A Guide to Female Flowering and Sinsemilla Plants with Jorge Cervantes and Seedsman | Cannabis Culture


Female cannabis is prized for heavy, potent resin production and weighty flower yield. Ideal female plants grow squat and bushy with branches close together on the stem and dense foliage on branches. In most strains, the first signs of female flowers appear one to three weeks after inducing flowering with the 12-Blue Mistic hour photoperiod. High-quality feminized cannabis seeds can be purchased from reputable online seed companies like Seedsman.com.

Female flowers initially appear near the top of the terminal bud and gradually develop on lower branches starting at the tips and moving downward. Flowers have two small one-quarter to one-half-inch (6–12 mm) fuzzy white hairs called “pistils” that form a V.

The set of pistils is attached at the base to an ovule, which is contained in a light-green pod called a “calyx.” Pistil-packed calyxes form dense clusters or buds along stems. A cluster of buds is often called a “top” or “cola.” The masses of calyxes develop rapidly for the first four or five weeks, after which they grow at a slower rate.

Buds put on much of their harvest weight as they swell during the last two or three weeks of growth. Pure sativas, including Thai varieties, can flower for four months or longer! Once the ovule has been fertilized by male pollen, rapid calyx formation and resin production slow, and seed growth starts.

At this stage of flowering, taking photographs is an ideal way to track your progress and observe growth patterns. You can also use these photos to enter the Seedsman Photo Cup, which is explained in a little more detail below.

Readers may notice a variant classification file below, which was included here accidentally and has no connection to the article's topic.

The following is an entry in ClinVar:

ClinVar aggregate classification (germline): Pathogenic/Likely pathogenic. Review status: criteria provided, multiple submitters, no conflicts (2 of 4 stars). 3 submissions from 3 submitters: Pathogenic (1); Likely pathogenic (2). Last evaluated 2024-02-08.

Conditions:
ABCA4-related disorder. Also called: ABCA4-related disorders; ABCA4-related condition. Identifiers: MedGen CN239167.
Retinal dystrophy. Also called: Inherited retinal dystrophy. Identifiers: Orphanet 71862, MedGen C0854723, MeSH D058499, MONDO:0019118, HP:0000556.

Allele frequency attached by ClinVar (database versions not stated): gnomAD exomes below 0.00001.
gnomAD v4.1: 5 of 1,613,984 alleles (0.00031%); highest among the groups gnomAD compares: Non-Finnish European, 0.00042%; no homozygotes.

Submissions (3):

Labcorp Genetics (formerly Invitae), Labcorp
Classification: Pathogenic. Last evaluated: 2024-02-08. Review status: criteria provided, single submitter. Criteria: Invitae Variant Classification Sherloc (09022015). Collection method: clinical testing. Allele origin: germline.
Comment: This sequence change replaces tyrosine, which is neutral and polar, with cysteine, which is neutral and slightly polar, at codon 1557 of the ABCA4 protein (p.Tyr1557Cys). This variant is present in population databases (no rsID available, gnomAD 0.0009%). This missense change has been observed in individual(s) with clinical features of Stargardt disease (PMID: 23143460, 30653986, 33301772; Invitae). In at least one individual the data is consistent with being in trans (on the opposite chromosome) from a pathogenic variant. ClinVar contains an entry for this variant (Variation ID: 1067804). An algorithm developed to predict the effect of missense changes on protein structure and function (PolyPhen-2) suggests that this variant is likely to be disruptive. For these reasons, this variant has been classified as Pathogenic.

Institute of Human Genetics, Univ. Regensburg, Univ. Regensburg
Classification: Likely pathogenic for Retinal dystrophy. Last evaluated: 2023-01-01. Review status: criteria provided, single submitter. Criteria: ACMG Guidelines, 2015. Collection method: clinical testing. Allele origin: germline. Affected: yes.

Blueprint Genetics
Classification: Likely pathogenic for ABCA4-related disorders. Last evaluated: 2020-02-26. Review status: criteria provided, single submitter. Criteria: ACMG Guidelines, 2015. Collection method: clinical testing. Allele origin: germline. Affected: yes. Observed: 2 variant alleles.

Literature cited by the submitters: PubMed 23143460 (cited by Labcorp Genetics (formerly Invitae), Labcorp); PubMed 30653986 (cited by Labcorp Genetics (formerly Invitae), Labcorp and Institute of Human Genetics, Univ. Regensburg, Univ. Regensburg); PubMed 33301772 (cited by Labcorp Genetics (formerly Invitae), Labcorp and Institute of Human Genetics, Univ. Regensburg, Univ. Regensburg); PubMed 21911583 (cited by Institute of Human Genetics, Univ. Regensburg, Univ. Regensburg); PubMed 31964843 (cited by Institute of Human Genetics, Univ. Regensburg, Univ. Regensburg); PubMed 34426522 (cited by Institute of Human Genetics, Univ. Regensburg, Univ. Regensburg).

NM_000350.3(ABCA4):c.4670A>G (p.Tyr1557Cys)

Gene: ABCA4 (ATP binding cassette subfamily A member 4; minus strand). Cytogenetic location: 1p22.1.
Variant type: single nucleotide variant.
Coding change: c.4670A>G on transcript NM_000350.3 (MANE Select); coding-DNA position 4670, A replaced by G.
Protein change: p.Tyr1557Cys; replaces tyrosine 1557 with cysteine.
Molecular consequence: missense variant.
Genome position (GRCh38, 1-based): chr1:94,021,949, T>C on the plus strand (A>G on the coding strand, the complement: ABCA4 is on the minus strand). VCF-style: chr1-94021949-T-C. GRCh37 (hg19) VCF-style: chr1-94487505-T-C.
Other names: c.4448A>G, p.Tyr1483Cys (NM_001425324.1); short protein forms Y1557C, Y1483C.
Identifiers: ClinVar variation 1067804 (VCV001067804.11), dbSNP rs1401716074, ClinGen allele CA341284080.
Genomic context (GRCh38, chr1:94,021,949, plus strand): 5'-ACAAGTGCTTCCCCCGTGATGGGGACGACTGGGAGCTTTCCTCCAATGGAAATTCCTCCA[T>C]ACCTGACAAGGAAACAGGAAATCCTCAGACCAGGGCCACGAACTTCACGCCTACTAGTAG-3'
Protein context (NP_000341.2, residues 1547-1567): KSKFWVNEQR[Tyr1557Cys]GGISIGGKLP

Flowering Female “Sinsemilla” Plants

Unpollinated female flower buds develop without seeds, known as “sinsemilla.” Sinsemilla flower buds continue to swell and produce more resin while waiting for male pollen to successfully complete their life cycle. After weeks of heavy flower and cannabinoid-laden resin production, THC production peaks out and buds are ready to harvest.

Sinsemilla Flowering

Sinsemilla (pronounced sin·seh·mee·yah) is derived from two Spanish words: “sin” = without and “semilla” = seed. Sinsemilla is the word that describes flowering female cannabis tops that have not been fertilized by male pollen.

Highly prized sinsemilla buds are the most potent part of any strain, with a proportionately large volume of THC per flower bud. When females’ flowering is at their peak, pistils swell and swell. Soon they change in color, most often from white to amber and, eventually, to reddish-brown.

Sinsemilla is all smoke with no seeds! Unpollinated female plants continue to flower until calyx formation and resin production peak out—six to ten weeks after turning the lights to 12 hours.

During six to ten weeks of flowering, calyxes develop and swell along the stem, yielding more high-quality buds than pollinated, seeded flowers.

Make any female marijuana sinsemilla by removing male plants as soon as they are identified. Removing males virtually guarantees that male pollen will not fertilize female pistils, but sometimes premature male flowers shed a few early grains of pollen. Sometimes an intersex (hermaphrodite) with a few male flowers will sprout on a predominately female plant. Pollen dispersed from wild or cultivated male cannabis plants could also be floating in the air.

In collaboration with the author of this grow guide, Jorge Cervantes, Seedsman are delighted to be able to invite you to participate in their inaugural Photo Cup. With a cash and prize pool worth over $40,000, this is one of the largest ever competitions of its kind and is super easy to enter. Head to the Seedsman Photo Cup page now to get involved!